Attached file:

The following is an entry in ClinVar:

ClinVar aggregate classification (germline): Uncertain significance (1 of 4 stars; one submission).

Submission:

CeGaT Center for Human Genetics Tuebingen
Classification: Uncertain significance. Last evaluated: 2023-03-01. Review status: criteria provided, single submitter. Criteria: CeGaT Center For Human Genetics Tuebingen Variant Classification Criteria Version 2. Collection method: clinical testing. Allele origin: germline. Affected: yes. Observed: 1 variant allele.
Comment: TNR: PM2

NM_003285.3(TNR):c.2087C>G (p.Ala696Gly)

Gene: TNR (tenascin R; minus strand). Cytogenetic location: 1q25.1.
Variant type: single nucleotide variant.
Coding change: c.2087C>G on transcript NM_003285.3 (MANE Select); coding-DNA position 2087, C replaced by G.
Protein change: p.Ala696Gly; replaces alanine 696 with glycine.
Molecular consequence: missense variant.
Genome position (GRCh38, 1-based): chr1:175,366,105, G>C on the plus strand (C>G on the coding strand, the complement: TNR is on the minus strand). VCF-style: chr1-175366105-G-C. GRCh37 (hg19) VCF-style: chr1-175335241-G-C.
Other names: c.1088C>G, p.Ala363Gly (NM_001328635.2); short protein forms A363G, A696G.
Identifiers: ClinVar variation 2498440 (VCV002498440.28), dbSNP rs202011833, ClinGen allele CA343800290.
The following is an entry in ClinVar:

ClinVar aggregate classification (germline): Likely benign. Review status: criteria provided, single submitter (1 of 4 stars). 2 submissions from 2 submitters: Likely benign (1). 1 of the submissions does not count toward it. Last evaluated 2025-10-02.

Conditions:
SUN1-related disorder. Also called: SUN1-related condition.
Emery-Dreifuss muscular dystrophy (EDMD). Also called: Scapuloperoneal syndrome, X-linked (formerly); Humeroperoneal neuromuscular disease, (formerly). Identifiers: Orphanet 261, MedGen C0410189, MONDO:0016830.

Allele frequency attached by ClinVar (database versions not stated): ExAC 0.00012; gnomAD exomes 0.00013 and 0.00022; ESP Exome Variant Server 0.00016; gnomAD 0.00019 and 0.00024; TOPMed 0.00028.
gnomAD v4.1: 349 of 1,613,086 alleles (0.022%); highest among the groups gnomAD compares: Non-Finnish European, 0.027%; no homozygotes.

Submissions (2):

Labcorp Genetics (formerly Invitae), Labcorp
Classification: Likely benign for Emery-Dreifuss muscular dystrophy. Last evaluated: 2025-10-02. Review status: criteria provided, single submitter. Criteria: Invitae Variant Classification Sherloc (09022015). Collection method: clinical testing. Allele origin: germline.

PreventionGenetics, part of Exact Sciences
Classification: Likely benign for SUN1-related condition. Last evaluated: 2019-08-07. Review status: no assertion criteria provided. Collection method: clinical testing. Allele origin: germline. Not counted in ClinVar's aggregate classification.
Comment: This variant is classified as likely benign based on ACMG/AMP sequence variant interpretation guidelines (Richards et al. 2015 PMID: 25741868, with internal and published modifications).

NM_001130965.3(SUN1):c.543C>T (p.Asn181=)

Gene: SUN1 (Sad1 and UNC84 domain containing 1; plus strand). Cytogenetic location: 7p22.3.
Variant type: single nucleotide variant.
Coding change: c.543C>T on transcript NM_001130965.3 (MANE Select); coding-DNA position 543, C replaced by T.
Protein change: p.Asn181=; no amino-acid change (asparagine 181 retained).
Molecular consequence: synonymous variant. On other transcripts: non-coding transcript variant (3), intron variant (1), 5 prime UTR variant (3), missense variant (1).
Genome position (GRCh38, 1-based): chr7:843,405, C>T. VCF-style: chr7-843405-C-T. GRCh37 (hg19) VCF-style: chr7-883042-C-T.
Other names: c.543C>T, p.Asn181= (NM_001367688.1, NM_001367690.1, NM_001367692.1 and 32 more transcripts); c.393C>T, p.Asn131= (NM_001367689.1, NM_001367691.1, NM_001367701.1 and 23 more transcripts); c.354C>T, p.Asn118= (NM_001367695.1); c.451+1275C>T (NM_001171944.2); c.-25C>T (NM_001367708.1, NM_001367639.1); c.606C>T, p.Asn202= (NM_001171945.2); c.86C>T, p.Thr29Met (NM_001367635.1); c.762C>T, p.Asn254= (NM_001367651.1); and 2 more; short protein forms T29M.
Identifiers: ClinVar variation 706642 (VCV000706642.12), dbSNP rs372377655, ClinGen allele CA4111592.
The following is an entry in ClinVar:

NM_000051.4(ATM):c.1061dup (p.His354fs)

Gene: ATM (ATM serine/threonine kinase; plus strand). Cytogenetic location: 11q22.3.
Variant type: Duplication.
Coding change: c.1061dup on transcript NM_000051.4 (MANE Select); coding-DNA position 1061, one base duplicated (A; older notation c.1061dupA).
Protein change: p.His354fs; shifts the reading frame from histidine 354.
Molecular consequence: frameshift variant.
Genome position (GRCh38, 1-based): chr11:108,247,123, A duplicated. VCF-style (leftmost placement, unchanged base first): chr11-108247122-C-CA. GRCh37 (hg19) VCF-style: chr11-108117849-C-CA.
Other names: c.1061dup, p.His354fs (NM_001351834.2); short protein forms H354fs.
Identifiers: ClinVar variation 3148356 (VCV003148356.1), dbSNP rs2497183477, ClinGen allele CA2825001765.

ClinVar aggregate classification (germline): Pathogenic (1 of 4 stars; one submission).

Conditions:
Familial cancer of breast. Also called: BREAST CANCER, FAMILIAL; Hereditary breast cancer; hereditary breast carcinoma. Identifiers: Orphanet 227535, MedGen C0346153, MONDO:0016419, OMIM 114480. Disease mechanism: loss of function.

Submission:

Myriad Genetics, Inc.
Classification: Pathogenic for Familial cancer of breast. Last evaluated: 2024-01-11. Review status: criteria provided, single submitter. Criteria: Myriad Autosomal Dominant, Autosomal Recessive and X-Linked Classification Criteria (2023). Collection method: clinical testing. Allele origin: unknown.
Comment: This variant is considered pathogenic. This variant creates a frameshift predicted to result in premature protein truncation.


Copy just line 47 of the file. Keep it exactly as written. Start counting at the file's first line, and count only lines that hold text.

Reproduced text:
Identifiers: ClinVar variation 3148356 (VCV003148356.1), dbSNP rs2497183477, ClinGen allele CA2825001765.